6. Our extended experience in this field has shown us that the correct model to apply when helping people to return to work is a bio-psychosocial one. This incorporates elements of helping the individual deal with any sickness/illness (bio), motivating them and providing them with the necessary support/advice/information to get back into employment (psycho), and fully understand the social setting of their disability/lack of capacity (social), which can incorporate wider pressures upon them (eg childcare) and employer perceptions of certain conditions.
7. Vocational Rehabilitation professionals are required to undertake this work and we are pleased that the Government has understood and applied this in their development of back to work services (notably through Pathways). We are, however, very concerned that the capacity for such staff will not be available for further initiatives/roll-outs mentioned in the Green Paper, and nor are the qualifications and infrastructure to deliver such further capacity. A highly respected research report has noted that:
“The current picture, therefore, is one of a mosaic of standards, drawn from a variety of sources with no major cohesion or critical mass for one or more sets of standards covering the whole field (of Vocational Rehabilitation).”
8. As a private provider, UnumProvident has been working on solutions to this capacity dilemma—which will affect both sectors. In 2005 when we acquired the UK licence for potential solution for this. A programme has been developed by a non-profit organisation in Canada, known as the National Institute of Disability Management and Research (NIDMAR), and consists of Disability Management (DM) Audit Training and DM certification programmes.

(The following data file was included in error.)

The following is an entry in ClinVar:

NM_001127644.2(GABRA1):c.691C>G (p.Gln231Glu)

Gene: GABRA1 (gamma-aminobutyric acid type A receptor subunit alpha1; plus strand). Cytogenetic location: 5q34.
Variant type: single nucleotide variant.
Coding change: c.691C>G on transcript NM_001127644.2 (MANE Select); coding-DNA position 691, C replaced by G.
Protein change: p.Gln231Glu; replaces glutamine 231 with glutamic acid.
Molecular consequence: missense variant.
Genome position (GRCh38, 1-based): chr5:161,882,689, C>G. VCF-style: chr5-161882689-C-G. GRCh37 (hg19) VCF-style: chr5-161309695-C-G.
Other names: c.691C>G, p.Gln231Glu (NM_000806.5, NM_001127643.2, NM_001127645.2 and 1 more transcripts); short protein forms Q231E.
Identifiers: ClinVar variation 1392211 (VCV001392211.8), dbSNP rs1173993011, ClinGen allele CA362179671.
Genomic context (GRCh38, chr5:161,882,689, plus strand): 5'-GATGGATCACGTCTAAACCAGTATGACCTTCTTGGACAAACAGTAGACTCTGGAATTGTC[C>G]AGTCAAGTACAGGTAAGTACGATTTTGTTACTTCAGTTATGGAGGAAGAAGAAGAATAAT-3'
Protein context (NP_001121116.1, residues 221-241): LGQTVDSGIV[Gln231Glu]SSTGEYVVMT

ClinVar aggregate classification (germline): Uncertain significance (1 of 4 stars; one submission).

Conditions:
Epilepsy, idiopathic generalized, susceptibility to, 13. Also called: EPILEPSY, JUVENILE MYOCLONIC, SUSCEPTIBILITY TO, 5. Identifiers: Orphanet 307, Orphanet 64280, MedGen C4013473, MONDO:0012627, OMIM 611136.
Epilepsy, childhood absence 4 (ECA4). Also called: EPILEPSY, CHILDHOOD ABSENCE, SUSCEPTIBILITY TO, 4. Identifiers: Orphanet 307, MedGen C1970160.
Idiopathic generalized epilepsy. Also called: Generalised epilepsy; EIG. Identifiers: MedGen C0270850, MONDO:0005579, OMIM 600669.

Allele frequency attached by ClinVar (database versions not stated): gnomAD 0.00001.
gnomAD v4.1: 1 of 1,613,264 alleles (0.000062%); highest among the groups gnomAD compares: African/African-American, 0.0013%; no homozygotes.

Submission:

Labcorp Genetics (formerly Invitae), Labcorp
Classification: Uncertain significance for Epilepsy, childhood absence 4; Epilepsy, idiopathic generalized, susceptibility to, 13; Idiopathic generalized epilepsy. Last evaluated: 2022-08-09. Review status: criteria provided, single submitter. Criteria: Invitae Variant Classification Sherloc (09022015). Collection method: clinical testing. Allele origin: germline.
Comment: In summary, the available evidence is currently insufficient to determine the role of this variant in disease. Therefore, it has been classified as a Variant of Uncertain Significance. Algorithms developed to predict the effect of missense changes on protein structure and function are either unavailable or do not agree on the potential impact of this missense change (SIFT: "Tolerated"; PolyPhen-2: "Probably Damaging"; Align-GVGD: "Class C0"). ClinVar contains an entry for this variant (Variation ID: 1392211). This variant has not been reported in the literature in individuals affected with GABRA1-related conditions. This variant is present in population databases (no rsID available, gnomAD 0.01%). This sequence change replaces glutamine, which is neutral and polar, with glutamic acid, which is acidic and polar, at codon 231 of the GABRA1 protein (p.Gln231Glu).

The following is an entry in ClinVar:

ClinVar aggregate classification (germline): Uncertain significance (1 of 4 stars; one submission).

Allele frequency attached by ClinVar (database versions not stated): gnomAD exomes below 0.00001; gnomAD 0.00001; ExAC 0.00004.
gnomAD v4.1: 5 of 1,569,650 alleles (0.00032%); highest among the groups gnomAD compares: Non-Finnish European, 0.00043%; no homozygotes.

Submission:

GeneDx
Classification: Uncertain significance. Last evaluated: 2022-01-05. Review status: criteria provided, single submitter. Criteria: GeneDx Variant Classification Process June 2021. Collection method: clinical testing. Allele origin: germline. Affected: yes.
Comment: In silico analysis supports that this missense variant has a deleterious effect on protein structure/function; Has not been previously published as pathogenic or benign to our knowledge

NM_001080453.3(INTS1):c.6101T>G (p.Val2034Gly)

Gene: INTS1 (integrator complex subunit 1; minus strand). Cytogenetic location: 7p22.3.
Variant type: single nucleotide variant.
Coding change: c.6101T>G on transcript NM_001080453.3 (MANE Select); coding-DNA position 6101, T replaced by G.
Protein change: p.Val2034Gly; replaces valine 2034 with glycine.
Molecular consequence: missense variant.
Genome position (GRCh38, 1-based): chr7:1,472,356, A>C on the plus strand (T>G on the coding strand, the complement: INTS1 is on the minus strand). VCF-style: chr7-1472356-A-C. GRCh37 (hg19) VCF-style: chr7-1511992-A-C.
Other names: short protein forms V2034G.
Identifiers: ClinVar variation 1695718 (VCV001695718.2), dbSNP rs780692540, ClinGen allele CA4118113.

9. The former will provide valuable information to employers that will enable them to more capably manage their sickness absence policies and processes. The training programme consists of 26 stand-alone modules, which together provide comprehensive education in the DM field for clinical and other support staff eg Nursing, OT and Physio. We are in discussion with a number of accreditation bodies to introduce this process into the UK and thereby seek to improve the cadre of vocational rehab procedures. We will keep the Committee informed of this progress.
10. We noted in our first submission that UnumProvident’s own rehabilitation model has been highly successful due to its focus on early intervention and employer engagement—before the employee’s contact with them has been lost and social networks cut. Certainly we see the employer as crucial to our success, and any successful programme that helps employees back to work must also positively engage with the employer. The Government should consider this interaction as much as is possible; beyond the city-focused strategies.
SMES AND ACCESS TO WORK